• Check your credit score and report: First, you want to make sure there are no discrepancies in your report that may hurt your chances of getting a better rate. Secondly, knowing your credit score in advance will give you an idea of what range of rates you may qualify for when refinancing.
  • Shop around for the best auto refinance rates: Visit one of our recommended lenders to shop around and get multiple quotes. You’ll want to pull at least three or four quotes to get a good idea of what your best options are before making a decision.
  • Apply and refinance: Once you’ve found the best auto refinance rate for you, you can start the application process, and in some cases, may receive a decision instantly or the same day.

Common pitfalls of refinancing your auto loan

You should only ever consider refinancing if you’re sure you’ll earn more favorable rates. That can include lower monthly payments, lower APRs, or the ability to work with a more responsive lender.

But refinancing your auto loan doesn’t come without risk. Here are some of the most common mistakes borrowers make when refinancing their auto loan.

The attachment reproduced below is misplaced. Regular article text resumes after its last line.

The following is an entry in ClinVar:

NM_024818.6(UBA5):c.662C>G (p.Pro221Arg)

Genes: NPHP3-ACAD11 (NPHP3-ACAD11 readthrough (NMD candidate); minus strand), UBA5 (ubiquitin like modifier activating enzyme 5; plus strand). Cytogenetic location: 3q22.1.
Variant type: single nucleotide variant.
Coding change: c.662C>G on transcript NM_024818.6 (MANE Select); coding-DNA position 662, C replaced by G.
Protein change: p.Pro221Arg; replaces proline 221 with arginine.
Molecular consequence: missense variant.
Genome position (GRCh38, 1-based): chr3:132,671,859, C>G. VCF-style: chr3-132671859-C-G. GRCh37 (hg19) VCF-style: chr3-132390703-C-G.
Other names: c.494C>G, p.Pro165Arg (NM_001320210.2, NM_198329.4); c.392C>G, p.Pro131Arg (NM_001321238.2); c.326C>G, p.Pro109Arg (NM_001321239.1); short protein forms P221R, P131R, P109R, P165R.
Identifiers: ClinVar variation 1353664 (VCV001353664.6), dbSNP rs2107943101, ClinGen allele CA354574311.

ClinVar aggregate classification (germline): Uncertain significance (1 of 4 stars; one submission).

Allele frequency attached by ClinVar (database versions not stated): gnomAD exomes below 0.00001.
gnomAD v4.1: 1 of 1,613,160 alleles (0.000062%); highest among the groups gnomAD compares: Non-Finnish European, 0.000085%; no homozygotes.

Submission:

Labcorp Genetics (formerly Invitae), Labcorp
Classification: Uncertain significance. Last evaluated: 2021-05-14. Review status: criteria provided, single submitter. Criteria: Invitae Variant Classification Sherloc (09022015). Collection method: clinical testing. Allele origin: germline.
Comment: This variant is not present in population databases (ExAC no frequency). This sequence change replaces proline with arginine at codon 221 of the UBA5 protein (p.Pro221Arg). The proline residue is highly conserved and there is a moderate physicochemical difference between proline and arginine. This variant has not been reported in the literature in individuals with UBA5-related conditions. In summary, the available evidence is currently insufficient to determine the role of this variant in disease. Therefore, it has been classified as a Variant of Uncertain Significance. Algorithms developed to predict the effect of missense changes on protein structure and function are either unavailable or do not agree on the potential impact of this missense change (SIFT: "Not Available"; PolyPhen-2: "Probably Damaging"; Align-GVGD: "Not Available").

Paying more over the long run

Lower monthly payments don’t always mean you’ll spend less over the long term. Lowering your monthly payments doesn’t change the total amount of your loan or your interest rate. It just means you’re extending the loan’s length.

While you might be paying less from month to month, you’ll end up paying more in interest over the life of the loan. Instead, try to refinance with an eye toward more favorable rates. Lenders may be receptive to lowering your APR if you’ve improved your credit score.

Hurting your credit score

Rate shopping is one of the most important parts of the refinancing process. It’s important that, should you choose to refinance, you do so with a more favorable loan at a company you trust.

But as you shop for better rates, some lenders may run hard checks on your credit history. Hard checks come from official organizations, and alert credit monitoring agencies that you’re looking to take on more debt. As a result, your credit score drops for a time.